Posts filed under: Meath

The men who entered the Union military as substitutes from 1863 onwards are among the most neglected and maligned groups associated with the American Civil War. History–and many historians–have overwhelmingly focused on the negative aspects of their service, highlighting their...
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The north-eastern portion of Washington D.C. is home to a cemetery with strong ties to the nineteenth century Irish Diaspora. Indeed, this is perhaps the most significant–and least well known– site with Irish American links in the entire District of...
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The latest instalment of the series focuses on Alexandria National Cemetery, which I visited on my recent trip to the United States. The majority of burials relate to men who died of illness or injuries in one of Alexandria’s many...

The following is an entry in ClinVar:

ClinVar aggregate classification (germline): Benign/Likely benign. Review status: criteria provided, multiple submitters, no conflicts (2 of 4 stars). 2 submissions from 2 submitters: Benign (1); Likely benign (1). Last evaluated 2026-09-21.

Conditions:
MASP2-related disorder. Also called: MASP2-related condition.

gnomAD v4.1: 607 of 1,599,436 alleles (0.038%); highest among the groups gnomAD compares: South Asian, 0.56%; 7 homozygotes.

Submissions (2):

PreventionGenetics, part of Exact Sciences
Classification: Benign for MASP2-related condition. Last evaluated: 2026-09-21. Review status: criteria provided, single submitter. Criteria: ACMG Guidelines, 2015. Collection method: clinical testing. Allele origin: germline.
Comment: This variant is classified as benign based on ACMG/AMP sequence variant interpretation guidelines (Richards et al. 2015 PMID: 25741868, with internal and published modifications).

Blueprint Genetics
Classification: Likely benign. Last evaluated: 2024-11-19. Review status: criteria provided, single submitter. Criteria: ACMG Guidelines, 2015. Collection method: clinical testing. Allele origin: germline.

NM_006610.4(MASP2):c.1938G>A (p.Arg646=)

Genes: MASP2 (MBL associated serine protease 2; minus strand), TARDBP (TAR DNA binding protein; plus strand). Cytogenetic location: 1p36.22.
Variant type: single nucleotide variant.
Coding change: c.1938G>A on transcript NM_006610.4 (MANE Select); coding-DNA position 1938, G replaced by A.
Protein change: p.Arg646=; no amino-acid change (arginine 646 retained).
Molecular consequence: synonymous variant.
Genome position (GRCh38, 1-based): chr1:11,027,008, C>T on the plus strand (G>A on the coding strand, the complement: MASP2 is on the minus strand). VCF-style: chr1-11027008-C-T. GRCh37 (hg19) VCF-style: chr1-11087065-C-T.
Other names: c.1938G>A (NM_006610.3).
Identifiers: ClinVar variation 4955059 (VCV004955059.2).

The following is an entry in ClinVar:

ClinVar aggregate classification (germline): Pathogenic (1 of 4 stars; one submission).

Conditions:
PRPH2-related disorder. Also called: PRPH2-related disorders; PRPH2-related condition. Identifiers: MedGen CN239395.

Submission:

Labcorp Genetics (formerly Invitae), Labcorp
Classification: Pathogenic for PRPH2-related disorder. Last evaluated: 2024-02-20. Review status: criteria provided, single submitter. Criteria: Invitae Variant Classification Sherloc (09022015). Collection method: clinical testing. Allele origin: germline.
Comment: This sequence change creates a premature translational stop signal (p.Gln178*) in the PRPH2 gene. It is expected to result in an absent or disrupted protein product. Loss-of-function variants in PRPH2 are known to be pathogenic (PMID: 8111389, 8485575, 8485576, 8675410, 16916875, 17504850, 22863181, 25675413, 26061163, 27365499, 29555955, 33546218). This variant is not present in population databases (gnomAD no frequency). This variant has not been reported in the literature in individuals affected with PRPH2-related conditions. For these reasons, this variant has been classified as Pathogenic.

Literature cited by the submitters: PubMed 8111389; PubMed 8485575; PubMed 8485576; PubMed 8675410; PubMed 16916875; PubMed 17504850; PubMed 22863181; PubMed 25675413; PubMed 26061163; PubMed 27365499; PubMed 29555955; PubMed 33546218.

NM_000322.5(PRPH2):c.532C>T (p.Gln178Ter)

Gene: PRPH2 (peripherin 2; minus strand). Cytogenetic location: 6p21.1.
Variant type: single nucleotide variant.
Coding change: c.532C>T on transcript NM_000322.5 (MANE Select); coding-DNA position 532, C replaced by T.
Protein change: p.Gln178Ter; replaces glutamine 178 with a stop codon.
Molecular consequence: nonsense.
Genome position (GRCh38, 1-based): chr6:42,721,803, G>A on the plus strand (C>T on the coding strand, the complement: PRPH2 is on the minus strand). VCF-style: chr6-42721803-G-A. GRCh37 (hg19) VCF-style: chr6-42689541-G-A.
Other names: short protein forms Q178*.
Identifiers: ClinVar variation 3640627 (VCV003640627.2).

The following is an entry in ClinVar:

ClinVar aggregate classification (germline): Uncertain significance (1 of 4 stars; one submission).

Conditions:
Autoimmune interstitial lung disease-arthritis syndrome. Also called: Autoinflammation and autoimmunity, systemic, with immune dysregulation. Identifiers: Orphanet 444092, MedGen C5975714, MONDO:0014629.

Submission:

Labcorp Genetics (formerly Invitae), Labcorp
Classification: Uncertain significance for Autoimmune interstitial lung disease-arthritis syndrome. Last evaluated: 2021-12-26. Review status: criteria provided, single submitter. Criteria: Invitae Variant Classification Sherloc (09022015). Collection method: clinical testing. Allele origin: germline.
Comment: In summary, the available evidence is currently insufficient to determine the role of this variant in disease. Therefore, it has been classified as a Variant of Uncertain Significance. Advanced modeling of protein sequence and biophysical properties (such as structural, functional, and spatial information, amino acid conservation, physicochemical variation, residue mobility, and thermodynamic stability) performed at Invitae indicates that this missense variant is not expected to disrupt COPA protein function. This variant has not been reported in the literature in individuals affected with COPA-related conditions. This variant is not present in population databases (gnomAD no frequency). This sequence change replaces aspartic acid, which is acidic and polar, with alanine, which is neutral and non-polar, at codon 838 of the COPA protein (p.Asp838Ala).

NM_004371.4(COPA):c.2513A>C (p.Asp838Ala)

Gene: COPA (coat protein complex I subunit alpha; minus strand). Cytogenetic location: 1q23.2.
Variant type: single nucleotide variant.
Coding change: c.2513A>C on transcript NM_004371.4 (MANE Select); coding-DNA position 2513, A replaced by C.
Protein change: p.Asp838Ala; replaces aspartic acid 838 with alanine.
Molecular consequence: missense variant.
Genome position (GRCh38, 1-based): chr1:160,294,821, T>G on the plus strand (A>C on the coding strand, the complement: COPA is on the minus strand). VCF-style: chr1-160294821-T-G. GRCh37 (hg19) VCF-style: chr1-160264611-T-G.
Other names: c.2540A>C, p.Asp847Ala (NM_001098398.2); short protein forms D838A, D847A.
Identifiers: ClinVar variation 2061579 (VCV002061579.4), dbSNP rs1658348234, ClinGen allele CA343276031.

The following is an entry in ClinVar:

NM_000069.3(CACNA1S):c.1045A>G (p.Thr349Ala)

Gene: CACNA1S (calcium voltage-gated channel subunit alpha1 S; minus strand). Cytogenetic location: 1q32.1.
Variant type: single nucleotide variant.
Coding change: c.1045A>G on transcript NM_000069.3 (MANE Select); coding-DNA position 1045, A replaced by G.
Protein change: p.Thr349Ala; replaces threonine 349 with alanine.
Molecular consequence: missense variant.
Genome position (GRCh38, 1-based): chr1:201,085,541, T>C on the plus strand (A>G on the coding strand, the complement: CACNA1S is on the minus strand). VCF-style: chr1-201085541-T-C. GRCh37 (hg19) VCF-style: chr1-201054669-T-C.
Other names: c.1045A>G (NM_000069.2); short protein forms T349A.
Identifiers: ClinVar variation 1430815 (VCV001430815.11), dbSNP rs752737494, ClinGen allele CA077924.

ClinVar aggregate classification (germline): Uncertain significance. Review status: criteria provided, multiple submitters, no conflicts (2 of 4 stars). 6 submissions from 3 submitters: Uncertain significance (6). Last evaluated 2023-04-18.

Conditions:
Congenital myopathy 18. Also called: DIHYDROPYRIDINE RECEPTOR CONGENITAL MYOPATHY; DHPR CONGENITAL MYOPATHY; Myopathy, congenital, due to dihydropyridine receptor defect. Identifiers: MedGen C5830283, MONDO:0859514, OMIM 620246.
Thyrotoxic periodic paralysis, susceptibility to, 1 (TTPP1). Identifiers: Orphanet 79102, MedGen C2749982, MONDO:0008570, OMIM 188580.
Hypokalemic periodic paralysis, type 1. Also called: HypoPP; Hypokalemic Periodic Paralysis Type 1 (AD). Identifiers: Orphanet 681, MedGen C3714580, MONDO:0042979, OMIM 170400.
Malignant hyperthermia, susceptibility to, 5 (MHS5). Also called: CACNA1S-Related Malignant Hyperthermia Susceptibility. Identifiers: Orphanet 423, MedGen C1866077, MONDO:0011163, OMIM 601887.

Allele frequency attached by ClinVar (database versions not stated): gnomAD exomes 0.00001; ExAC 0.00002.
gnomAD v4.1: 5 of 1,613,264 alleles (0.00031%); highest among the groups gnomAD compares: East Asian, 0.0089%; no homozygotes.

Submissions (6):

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Whenever I get an opportunity to visit the United States I always try to make it to one or more of the National Cemeteries dating to the American Civil War. I walk the long straight rows of white grave markers,...
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I have recently had a conference paper accepted on the topic of letters communicating bereavement to those on the Home Front. Since I began my work on the widow’s and dependent pension files, I have become particularly interested in these types of...
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I have long bemoaned the fact that across the years of the American Civil War sesquicentennial there has been no Irish conference or series of talks on the Irish experience of the American Civil War. Thankfully that is set to...
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